Recent reviews have proposed several potential pathways and underlying mechanisms related to how yoga may influence type 2 diabetes outcomes (9,27,45). For example, evidence suggests that physical activity may improve both metabolic and psychological risk profiles in individuals with type 2 diabetes. Therefore, the exercise effect (i.e., the physical component of yoga postures) has been postulated as a potential mechanism of how yoga may positively impact diabetesrelated health outcomes. Additionally, reviews suggest that yoga may change the biochemical and hormonal profiles of individuals with type 2 diabetes via reduced reactivity and activation of the hypothalamic-pituitary-adrenal axis and sympathoadrenal system. A recent systematic review of controlled trials of yoga for adults with type 2 diabetes suggested that yoga may also indirectly improve health-related outcomes in individuals with type 2 diabetes by instilling a personal sense of discipline and awareness that impacts larger lifestyle modifications (27).
Yoga may be an optimal prevention and treatment option, given it has demonstrated to be a safe, cost-effective, and easily accessible exercise modality for adults who are healthy or have physical limitations. Additionally, yoga offers multiple ancillary benefits and no reported significant negative side effects (1,28). Despite the encouraging evidence and attractive qualities of yoga as a prevention and treatment option, the need for reliable and discriminative research remains.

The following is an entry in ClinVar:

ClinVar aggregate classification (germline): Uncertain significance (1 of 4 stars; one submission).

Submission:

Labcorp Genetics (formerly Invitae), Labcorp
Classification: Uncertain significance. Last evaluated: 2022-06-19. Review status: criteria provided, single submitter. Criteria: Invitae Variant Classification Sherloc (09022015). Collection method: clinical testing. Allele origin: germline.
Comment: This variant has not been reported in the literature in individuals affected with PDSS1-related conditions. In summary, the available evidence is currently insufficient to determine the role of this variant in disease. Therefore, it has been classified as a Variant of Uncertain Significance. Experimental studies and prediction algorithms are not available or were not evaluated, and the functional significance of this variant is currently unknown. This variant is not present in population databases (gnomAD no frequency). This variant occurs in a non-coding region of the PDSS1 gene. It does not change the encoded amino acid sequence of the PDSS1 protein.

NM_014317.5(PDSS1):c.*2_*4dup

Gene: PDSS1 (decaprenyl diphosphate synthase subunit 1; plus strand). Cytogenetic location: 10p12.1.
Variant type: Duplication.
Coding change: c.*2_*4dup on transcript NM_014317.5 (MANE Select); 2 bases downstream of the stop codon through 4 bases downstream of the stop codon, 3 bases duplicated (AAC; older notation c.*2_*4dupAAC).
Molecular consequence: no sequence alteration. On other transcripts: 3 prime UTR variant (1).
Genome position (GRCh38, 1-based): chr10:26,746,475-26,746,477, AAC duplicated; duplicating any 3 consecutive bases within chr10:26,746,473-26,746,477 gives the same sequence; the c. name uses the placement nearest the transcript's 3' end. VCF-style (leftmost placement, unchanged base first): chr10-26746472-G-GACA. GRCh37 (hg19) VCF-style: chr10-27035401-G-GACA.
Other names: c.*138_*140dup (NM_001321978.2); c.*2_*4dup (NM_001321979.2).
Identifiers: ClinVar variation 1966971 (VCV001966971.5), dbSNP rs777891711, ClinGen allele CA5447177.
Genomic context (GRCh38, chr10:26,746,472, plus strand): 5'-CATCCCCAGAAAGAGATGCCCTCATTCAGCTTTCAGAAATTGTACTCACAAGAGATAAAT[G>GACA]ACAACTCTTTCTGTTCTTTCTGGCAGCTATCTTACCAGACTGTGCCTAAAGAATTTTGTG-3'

The purpose of this review was to analyze and synthesize recent experimental trials examining the effect of asana-based (i.e., postures) yoga interventions on blood glucose, HbA1C, and anthropometrics among individuals with type 2 diabetes. This review focuses on clinically relevant findings that support the prescription of yogic asana practices to this population.
This review will expand upon previous reviews by solely focusing on the clinical application of asana-based yoga as it relates to exercise prescription guidelines for individuals with type 2 diabetes. Unlike previous reviews that included a wide variety of styles and methods of yoga, the intention of this review was to focus on making exercise-specific recommendations for clinicians. Yoga encompasses many different styles and methods of practice. Asana-based yoga relies primarily on postures or the physical activity component of the yoga practice. Therefore, this review will focus on asana-based yoga interventions, given it most closely resembles other forms of physical activity. Thus, asana-based yoga is the most relevant type of yoga when attempting to make clinical exercise recommendations.
Electronic searches of MEDLINE, PubMed, Google Scholar, CINAHL, Academic Search Premier, Health Source: Academic edition, SportDiscus, and AltHealth Watch were performed for experimental studies through December 2015. Figure 1 details the data extraction process. Intervention trials targeting the treatment or control of type 2 diabetes mellitus using primarily yoga asana (postures) were included in this review. Studies that focused only on breathing (pranayama) or meditation as the yoga intervention were not included. Additionally, studies that included nonexperimental study designs, no quantitative data, were written in a non-English language, and included individuals less than 18 years old were excluded. Studies that included individuals without a designated type 2 diabetes diagnosis (i.e., metabolic syndrome, prediabetes, gestational diabetes, cardiovascular disease) were not included in this review. Articles that did not include biochemical, physiological, anthropometric, or clinical outcomes were also excluded.
Outcomes measured in the studies reviewed included fasting blood glucose (FBG), postprandial blood glucose (PPBG), HbA1c, and anthropometric measures.